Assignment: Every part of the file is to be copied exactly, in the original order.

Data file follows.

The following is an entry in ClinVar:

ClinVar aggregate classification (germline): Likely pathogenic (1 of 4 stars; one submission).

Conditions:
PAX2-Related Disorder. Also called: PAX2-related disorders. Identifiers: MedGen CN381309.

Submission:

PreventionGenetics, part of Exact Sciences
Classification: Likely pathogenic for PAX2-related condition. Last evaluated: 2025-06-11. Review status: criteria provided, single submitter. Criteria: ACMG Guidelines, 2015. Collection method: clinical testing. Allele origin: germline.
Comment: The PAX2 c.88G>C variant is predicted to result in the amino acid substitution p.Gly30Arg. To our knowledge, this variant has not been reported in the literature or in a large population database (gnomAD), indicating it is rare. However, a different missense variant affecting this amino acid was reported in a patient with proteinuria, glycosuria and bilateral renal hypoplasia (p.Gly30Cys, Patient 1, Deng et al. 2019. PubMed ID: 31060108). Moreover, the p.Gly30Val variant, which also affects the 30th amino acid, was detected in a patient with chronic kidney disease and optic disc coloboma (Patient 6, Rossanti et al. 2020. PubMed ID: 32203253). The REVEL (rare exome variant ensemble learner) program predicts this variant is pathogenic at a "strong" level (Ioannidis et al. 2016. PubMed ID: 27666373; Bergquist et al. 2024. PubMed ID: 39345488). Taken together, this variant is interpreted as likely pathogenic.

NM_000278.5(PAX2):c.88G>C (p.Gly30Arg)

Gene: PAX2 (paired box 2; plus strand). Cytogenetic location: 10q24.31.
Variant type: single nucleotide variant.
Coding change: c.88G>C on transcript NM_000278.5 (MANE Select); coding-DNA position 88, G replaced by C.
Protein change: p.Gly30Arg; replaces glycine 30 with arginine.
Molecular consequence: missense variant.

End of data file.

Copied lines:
The following is an entry in ClinVar:

ClinVar aggregate classification (germline): Likely pathogenic (1 of 4 stars; one submission).

Conditions:
PAX2-Related Disorder. Also called: PAX2-related disorders. Identifiers: MedGen CN381309.

Submission:

PreventionGenetics, part of Exact Sciences
Classification: Likely pathogenic for PAX2-related condition. Last evaluated: 2025-06-11. Review status: criteria provided, single submitter. Criteria: ACMG Guidelines, 2015. Collection method: clinical testing. Allele origin: germline.
Comment: The PAX2 c.88G>C variant is predicted to result in the amino acid substitution p.Gly30Arg. To our knowledge, this variant has not been reported in the literature or in a large population database (gnomAD), indicating it is rare. However, a different missense variant affecting this amino acid was reported in a patient with proteinuria, glycosuria and bilateral renal hypoplasia (p.Gly30Cys, Patient 1, Deng et al. 2019. PubMed ID: 31060108). Moreover, the p.Gly30Val variant, which also affects the 30th amino acid, was detected in a patient with chronic kidney disease and optic disc coloboma (Patient 6, Rossanti et al. 2020. PubMed ID: 32203253). The REVEL (rare exome variant ensemble learner) program predicts this variant is pathogenic at a "strong" level (Ioannidis et al. 2016. PubMed ID: 27666373; Bergquist et al. 2024. PubMed ID: 39345488). Taken together, this variant is interpreted as likely pathogenic.

NM_000278.5(PAX2):c.88G>C (p.Gly30Arg)

Gene: PAX2 (paired box 2; plus strand). Cytogenetic location: 10q24.31.
Variant type: single nucleotide variant.
Coding change: c.88G>C on transcript NM_000278.5 (MANE Select); coding-DNA position 88, G replaced by C.
Protein change: p.Gly30Arg; replaces glycine 30 with arginine.
Molecular consequence: missense variant.